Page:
jeffrey todd

8

Commodorians Part 4

This was one of the three mega exhibits for the 40th anniversary of the big three appliance computers launched in 1977.   Anthony Becker, Jeffrey Brace, Chris Fala, Todd George (captain), & Bill Winters combined their skills, collection, and love for Commodore equipment to showcase the PET-2001′s family tree.

Commodore launched the Amiga line in 1985, and with it a whole new breed of computer geek was born.  A powerhouse multimedia computer that was outclassing the graphics and sound capabilities of any competing home computers, the Amiga series was sold until the company’s demise in 1994.

Anthony Becker & Bill Winters brought their sizable Amiga collection, spanning the full series starting with the Amiga 1000.  The real sales powerhouses were the Amiga 2000 and its less expensive, less expandable counterpart, the Amiga 500.  The 1200, 3000, 4000, and CD32 rounded out the bunch, showing what was happening in the final days at Commodore.  The CD32 in particular has some amazing games and demos to show the kind of graphics it could produce.

If I asked what machine was considered the heir to the Commodore 64′s throne, what would your answer be?  The C128, with full backwards compatibility and features bursting out of the seams?  The Amiga 500, filling a similar niche as an inexpensive, graphically capable gaming machine?  There was a different heir apparent in the works that never saw full production…

The real gem of this display was the prototype machine from 1990/91: the Commodore 65.  8-bit development was passe, everyone else was focusing on new Amiga machines to fill out the various market niches.  Then some guy in who didn’t really work well with anyone else was working on the Commodore 65. 

It included an internal 1581 3½ floppy drive, a keyboard not all that dissimilar from the C128′s, 128K of RAM stock, expandable to 8MB, 4096 possible colors, a 320x200 256 color mode, and a 1280x400 16 color mode.  It used the CSG 4510 processor, running at 3.54MHz.  This machine never left the prototype stage, but a handful of Commodore 65′s have made their way to collectors over the years.  No software exists for the machine, so it doesn’t have anything to show off besides some disks of unfinished demos, and a rainbow boot screen.

Speaking of the 1581, the exhibit had an impressive drive tower.  Stacked drives included the 1571, 1541-II, 1581, aftermarket Blue Chip drive, and CMD FD-4000.  Commodore fans seem to like making drive towers, and I completely understand this fascination.

While it doesn’t get talked about much, Commodore did make IBM PC compatibles for a few years.  The PC 10-III and the PC 40-III were on display, in full Commodore livery but with x86 compatibility under the hood.  Sadly, neither of these oddities were demonstrated.

Saddest prison fight ever 🙄. The guy who is crouching down and covering his face is Jeffrey Todd Newsome. I’ve posted his bio on here. I guess he’s used to fighting/killing women so he doesn’t know how to act when a man is roughing him up. 😌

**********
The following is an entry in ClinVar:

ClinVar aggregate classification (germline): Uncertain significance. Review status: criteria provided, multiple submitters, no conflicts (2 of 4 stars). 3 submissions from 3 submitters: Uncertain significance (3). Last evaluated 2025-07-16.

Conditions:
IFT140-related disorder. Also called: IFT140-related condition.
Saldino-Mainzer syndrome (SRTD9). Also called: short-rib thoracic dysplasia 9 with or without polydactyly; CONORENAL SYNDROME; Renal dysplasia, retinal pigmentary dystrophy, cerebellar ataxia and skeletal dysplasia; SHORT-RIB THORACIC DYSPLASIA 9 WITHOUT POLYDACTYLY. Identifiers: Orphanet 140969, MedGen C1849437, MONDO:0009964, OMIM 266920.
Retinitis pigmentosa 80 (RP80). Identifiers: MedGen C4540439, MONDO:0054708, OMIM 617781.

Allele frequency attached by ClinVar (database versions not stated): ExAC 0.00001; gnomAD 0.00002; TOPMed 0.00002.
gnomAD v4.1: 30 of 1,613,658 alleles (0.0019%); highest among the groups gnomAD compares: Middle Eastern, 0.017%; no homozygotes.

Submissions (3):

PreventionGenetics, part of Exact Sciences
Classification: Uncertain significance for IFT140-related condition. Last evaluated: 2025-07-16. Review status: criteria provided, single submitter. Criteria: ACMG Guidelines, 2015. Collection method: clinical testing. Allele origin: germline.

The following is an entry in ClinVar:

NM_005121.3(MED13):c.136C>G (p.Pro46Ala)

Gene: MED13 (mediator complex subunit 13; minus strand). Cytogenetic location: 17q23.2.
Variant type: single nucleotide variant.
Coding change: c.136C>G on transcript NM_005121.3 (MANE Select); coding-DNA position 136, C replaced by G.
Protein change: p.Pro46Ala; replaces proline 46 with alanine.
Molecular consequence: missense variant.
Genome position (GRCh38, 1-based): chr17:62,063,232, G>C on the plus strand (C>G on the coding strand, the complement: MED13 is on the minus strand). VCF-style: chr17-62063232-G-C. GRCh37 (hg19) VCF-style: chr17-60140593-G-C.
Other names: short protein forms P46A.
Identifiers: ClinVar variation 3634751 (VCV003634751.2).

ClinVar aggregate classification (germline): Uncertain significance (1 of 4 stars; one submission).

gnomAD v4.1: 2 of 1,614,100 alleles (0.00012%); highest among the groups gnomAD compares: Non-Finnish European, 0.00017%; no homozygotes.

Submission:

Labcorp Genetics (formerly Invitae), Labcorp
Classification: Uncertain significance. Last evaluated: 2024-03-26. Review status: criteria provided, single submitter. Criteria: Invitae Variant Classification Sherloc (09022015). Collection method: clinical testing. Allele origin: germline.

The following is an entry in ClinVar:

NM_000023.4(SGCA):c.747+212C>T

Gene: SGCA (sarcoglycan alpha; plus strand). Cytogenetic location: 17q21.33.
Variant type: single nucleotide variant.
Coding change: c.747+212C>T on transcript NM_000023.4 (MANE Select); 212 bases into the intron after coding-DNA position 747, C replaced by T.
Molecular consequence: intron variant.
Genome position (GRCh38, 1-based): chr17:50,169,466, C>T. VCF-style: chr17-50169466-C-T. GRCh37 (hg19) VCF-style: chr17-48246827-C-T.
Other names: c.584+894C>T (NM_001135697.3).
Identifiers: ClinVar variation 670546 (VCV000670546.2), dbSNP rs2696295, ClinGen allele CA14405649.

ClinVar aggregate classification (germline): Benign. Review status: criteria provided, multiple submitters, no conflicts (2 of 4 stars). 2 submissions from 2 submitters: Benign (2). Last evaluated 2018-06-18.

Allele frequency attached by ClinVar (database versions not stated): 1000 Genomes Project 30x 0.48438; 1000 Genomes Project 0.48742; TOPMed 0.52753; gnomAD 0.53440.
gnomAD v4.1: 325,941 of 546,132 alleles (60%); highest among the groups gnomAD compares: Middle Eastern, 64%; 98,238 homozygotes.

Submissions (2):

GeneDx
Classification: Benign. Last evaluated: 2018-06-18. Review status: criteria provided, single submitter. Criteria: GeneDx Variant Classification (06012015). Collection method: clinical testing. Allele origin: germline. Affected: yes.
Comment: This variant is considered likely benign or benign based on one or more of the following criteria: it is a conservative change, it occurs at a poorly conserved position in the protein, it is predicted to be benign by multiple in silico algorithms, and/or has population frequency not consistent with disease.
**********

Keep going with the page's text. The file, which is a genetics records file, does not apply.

10

Commodorians Part 1

This was one of the three mega exhibits for the 40th anniversary of the big three appliance computers launched in 1977.   Anthony Becker, Jeffrey Brace, Chris Fala, Todd George (captain), & Bill Winters combined their skills, collection, and love for Commodore equipment to showcase the PET-2001′s family tree.

Before Commodore Business Machines was making computers, they were making office equipment, namely typewriters.  They got into the game of manufacturing adding machines, followed by calculators which were constantly decreasing in size while improving their capabilities.  During the calculator wars, Texas Instruments had an upper hand in the market by being a main source of calculator integrated circuits.  In an attempt to subvert TI’s control, Commodore purchased MOS Technology so they could produce their own semiconductors in house. 

It just so happened that MOS had a microprocessor, the now famous 6502, which they were using in the KIM-1 trainer./demonstrator. Commodore continued selling the KIM-1 with their own branding, and one was on display acting as a clock.

However, the 6502 really shined in their first home computer, the PET-2001, available initially in an 8K version and a short lived 4K version.  The PET was unique compared to its contemporary appliance home computers (the Apple II and TRS-80 Model I) in that it included a monitor and tape drive all in the same chassis.  You’ll also note that the case of the 2001 is made from metal, not plastic like the competition.  In true Commodore fashion, this was a money saving move – they re-purposed their file cabinet manufacturing arm to make cases for the PET line resulting in very sturdy cases.  The keyboards were re-purposed from cash registers, resulting in an incredibly clunky and uncomfortable design that didn’t last long. 

I made it a personal mission to sit down at the PET-2001-8, just as I had at my first VCF East a decade ago, and program something.  I tweaked the existing random character generator program on screen to use different PETSCII graphics than the demonstrator they had set up.  This is an early blue bezel model, which makes up for the terrible chiclet keyboard.

The PET-2001 was succeeded by the 4000 and 8000 series machines, boasting larger screen options, a proper full travel QWERTY keyboard, more memory, better external interfaces, and more advanced versions of Microsoft BASIC.  The IEEE-488 interface was fully implemented by this point, and was used with larger storage mediums like the 4040 and 8050 dual floppy drives, and rare CBM D9090 hard disk drive.  The real oddity here is the very late SFD1001 drive, which uses the IEEE-488 parallel interface, but crams it into the case of a later 1541 drive more synonymous with the C64.